Then I quickly wrote a custom script that is horribly inefficient and takes a loooong time to run, to create a menu, loop through all those pages and create menu items with the same hierarchy. It should only be run once (or it will create even more menu items), and will run if you enter a page with the query string generate-menu, e.g. https://example.local/?generate-menu. The menu insertion script is available here.



    1. Thank you for your comment Vinny.

      There might be edge cases where a website is dynamically manipulating the menu with a hook based on an – to us – unknown variable, where caching the menu could break that functionality. If though that would be a very rare case, it is still a possibility that someone does that, so I don’t think this should be in core.

      Core provides a way to do things like this, though. If you want to make a plugin out of it and release it on wordpress.org, please go ahead :-)

  1. Hi Bjørn, that code is so awesome! I used that without shame as a mu_plugin – with attribution, of course! At the same time I’m looking into transients in general and one question arose: Is there any particular reason why there’s no lifespan set in your code? If I understand it correctly, this would prevent WordPress from cleaning up expired transients when it usually would (db update).

    1. Thank you for your comment :-)

      You should probably use a value for the transient expiration – even if it is far into the future. I’m usually using a different storage for transients without persistent storage (e.g. Redis), so I didn’t give it much thought. But you are right, yes.

  2. I have tried this out on one of my sites where the menu system is taking load on our servers. For some reason it has increased the loads by 10x. The menu is faster without this script in place. I am rather confused by the results.

    1. That sounds a bit weird, yes. I would love to try some profiling to find the cause.

  3. Hi,
    Thank you for the work you put in this article. I’m using a mega menu (a custom walker) and slow query plugin report it a a slow query. I’m trying to use the above code but i cannot make it work.

    I put 2 prints like in this screencapture http://prntscr.com/kwyg4x , and use debug bar transients for debug. I see that the transient name is menu-cache-40df7aafddea44e278a1520bebff0d8e but when i’m looking trough saved transients i cannot find him. And yes, cache is not used in his case. Here is a screencap with what i see in debug bar http://prntscr.com/kwyjxr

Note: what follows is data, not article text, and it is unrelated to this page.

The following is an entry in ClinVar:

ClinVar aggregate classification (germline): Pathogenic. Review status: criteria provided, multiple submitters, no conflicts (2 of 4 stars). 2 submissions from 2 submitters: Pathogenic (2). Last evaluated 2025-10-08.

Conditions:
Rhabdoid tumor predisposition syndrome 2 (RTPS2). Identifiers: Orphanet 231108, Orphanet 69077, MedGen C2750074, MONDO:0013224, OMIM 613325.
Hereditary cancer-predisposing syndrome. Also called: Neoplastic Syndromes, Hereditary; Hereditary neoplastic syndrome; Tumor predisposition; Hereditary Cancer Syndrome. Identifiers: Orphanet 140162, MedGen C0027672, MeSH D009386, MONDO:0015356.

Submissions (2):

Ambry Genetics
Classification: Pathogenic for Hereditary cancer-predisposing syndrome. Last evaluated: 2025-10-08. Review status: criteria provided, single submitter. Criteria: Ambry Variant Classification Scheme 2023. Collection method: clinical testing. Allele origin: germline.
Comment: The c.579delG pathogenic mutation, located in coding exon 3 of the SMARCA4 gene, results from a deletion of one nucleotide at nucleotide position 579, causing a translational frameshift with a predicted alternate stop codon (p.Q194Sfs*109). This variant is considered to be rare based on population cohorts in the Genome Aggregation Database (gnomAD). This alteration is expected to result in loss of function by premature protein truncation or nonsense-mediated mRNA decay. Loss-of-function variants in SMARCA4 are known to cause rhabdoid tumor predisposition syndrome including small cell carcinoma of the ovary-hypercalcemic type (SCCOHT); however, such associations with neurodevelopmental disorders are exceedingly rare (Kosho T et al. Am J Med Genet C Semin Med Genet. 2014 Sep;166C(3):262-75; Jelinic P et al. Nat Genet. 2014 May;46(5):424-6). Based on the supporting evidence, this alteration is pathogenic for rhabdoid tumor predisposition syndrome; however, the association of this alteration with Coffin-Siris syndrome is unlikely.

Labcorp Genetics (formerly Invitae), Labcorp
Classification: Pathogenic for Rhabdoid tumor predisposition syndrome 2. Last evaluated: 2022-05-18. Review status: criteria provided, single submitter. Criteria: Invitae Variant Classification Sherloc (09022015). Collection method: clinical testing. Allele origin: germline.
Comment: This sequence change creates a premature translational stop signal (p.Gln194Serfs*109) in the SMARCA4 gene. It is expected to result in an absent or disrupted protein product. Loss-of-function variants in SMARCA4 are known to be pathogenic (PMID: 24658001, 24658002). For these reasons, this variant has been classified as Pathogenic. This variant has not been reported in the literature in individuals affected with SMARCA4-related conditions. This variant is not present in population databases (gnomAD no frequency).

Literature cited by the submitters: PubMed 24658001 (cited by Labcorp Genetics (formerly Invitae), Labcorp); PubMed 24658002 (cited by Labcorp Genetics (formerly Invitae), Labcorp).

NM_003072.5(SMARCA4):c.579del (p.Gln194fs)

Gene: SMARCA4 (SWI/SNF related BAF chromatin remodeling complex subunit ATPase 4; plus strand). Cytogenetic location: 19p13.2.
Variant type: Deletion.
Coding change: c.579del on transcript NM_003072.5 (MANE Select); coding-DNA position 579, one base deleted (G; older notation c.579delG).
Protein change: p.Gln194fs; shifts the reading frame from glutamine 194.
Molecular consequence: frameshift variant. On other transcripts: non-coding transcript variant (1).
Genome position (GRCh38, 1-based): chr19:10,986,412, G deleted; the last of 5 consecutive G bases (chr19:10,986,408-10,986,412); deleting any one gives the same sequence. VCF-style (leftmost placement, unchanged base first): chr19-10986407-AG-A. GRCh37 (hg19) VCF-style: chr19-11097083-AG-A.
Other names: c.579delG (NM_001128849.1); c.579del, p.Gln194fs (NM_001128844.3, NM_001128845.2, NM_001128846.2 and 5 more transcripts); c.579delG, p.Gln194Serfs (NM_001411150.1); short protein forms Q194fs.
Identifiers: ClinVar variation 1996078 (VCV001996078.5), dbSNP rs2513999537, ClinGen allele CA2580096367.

This is happening for main menu (mega menu with custom walker). For a footer menu (classic menu) – everything works smooth.

    Any idea why this is happening ? Thank you

  4. Hi Bjørn,

    Thanks for the great caching script.

    Just wanted to share our experience. The caching will not work if you provide a custom Walker object to function’s ‘wp_nav_menu’ array of arguments. This is due to the Walker class object’s ‘has_children’ property which initially (and therefore on ‘pre_wp_nav_menu’ filter) is NULL. Later on when walking the tree this value is changed depending on the children existence. If there are no children found the value will be changed to bool false or if found – integer. The caches’ signatures will be different on ‘wp_nav_menu’ filter and on ‘pre_wp_nav_menu’ as the provided walker object was changed during the walk. The cached version is never found on ‘pre_wp_nav_menu’;

    In our case we have solved this by placing the following in ‘wp_nav_menu’ filter to make sure the property is the same on both filters. This is not tested throughly and is not a fix for everyone:
    if ( isset( $args->walker ) ) {
    $args->walker->has_children = NULL;

    This probably is one of the edge cases you mentioned in one of your previous comments and the reason why the caching might not be included in the core currently. There are so many potential changes that can happen during the two filters to my mind.

    At the time of writing this it is WP 5.1 released.

    1. Awesome Martins, I added these lines and it works!
      Thank you too for this great script Bjørn.